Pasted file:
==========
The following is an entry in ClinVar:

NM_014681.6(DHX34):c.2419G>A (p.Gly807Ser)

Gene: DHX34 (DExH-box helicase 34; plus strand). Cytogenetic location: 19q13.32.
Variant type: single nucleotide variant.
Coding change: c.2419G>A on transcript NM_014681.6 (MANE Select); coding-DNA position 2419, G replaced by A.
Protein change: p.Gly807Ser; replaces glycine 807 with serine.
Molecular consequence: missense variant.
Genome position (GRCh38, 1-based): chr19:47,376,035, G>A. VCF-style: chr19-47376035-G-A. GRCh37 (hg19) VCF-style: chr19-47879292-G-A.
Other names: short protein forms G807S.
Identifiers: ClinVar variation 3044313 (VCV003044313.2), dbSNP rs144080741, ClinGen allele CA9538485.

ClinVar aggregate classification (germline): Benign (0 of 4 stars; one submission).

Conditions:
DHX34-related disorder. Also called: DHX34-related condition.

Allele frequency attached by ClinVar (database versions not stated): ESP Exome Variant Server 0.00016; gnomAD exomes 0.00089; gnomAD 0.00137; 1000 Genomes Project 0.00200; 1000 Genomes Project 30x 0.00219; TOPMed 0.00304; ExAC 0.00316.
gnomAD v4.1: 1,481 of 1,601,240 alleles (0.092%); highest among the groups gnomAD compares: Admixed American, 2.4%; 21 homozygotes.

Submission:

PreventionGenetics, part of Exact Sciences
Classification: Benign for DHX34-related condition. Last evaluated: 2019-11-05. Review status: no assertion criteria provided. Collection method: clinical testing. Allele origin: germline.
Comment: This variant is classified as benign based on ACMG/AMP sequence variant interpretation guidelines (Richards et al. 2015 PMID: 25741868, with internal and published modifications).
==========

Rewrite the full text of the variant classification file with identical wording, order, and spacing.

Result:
The following is an entry in ClinVar:

NM_014681.6(DHX34):c.2419G>A (p.Gly807Ser)

Gene: DHX34 (DExH-box helicase 34; plus strand). Cytogenetic location: 19q13.32.
Variant type: single nucleotide variant.
Coding change: c.2419G>A on transcript NM_014681.6 (MANE Select); coding-DNA position 2419, G replaced by A.
Protein change: p.Gly807Ser; replaces glycine 807 with serine.
Molecular consequence: missense variant.
Genome position (GRCh38, 1-based): chr19:47,376,035, G>A. VCF-style: chr19-47376035-G-A. GRCh37 (hg19) VCF-style: chr19-47879292-G-A.
Other names: short protein forms G807S.
Identifiers: ClinVar variation 3044313 (VCV003044313.2), dbSNP rs144080741, ClinGen allele CA9538485.

ClinVar aggregate classification (germline): Benign (0 of 4 stars; one submission).

Conditions:
DHX34-related disorder. Also called: DHX34-related condition.

Allele frequency attached by ClinVar (database versions not stated): ESP Exome Variant Server 0.00016; gnomAD exomes 0.00089; gnomAD 0.00137; 1000 Genomes Project 0.00200; 1000 Genomes Project 30x 0.00219; TOPMed 0.00304; ExAC 0.00316.
gnomAD v4.1: 1,481 of 1,601,240 alleles (0.092%); highest among the groups gnomAD compares: Admixed American, 2.4%; 21 homozygotes.

Submission:

PreventionGenetics, part of Exact Sciences
Classification: Benign for DHX34-related condition. Last evaluated: 2019-11-05. Review status: no assertion criteria provided. Collection method: clinical testing. Allele origin: germline.
Comment: This variant is classified as benign based on ACMG/AMP sequence variant interpretation guidelines (Richards et al. 2015 PMID: 25741868, with internal and published modifications).